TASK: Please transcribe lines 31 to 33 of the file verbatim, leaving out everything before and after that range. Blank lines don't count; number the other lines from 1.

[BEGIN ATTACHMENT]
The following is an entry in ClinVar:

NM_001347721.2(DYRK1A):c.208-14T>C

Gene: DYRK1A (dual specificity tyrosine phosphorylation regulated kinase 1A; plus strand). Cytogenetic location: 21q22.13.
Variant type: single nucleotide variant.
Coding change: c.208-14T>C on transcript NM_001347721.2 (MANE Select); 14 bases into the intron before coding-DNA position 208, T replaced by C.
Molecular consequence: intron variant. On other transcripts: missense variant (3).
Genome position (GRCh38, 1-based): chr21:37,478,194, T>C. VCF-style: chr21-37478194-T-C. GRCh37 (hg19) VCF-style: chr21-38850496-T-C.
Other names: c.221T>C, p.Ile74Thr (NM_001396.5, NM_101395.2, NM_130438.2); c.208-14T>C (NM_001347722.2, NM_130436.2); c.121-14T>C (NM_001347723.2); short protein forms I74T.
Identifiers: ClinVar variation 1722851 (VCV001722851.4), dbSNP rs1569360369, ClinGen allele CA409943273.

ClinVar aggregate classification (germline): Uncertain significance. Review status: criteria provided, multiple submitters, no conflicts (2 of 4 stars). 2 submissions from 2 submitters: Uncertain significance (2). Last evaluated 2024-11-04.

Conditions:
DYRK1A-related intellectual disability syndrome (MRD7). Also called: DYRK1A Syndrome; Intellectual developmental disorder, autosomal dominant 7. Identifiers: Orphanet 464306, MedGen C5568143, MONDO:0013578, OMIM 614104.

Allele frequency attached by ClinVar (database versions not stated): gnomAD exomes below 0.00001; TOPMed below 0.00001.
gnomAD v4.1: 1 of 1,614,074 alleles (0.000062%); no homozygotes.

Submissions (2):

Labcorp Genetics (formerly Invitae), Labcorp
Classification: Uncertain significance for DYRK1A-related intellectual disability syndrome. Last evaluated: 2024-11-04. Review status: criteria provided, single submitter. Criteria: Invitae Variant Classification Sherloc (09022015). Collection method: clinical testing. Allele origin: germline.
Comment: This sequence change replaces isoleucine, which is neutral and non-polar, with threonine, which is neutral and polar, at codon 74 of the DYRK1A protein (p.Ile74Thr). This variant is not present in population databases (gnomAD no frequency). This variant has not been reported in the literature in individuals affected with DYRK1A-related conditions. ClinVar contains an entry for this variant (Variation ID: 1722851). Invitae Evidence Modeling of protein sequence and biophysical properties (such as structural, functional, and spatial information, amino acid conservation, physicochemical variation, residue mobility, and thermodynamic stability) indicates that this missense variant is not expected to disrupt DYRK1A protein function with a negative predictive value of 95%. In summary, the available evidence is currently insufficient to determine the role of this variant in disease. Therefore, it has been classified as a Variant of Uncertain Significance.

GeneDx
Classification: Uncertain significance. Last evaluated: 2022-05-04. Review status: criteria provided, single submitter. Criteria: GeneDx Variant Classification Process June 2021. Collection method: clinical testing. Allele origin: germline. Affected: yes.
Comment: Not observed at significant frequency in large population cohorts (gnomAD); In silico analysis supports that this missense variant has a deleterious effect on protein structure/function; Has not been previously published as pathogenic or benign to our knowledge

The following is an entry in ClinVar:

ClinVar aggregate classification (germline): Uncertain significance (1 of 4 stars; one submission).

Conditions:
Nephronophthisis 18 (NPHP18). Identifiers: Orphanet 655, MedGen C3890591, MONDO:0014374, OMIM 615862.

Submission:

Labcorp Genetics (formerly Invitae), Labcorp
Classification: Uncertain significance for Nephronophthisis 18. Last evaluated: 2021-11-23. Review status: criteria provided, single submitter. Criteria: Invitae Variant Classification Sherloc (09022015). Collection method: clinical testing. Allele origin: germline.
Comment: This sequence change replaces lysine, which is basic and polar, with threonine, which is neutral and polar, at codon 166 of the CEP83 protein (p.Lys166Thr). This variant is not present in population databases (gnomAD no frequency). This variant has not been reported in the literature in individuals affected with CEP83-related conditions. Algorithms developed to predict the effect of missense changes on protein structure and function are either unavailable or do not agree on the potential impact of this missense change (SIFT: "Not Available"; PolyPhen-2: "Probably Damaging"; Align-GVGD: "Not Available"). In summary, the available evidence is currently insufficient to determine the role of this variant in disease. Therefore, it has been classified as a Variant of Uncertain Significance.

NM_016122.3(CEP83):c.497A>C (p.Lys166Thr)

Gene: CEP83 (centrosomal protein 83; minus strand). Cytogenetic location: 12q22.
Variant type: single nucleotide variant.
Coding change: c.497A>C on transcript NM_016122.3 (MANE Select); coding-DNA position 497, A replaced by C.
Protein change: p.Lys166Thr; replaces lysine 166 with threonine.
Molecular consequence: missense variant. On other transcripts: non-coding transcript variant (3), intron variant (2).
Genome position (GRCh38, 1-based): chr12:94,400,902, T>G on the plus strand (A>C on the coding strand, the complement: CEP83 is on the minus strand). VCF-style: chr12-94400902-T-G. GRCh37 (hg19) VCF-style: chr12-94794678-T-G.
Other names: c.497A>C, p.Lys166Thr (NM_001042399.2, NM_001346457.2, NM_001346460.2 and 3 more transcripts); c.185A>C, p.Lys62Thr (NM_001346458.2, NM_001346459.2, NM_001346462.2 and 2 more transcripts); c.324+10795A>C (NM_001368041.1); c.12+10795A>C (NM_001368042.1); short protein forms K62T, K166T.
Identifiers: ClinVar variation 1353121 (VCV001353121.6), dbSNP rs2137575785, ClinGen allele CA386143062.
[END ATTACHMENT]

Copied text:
Gene: CEP83 (centrosomal protein 83; minus strand). Cytogenetic location: 12q22.
Variant type: single nucleotide variant.
Coding change: c.497A>C on transcript NM_016122.3 (MANE Select); coding-DNA position 497, A replaced by C.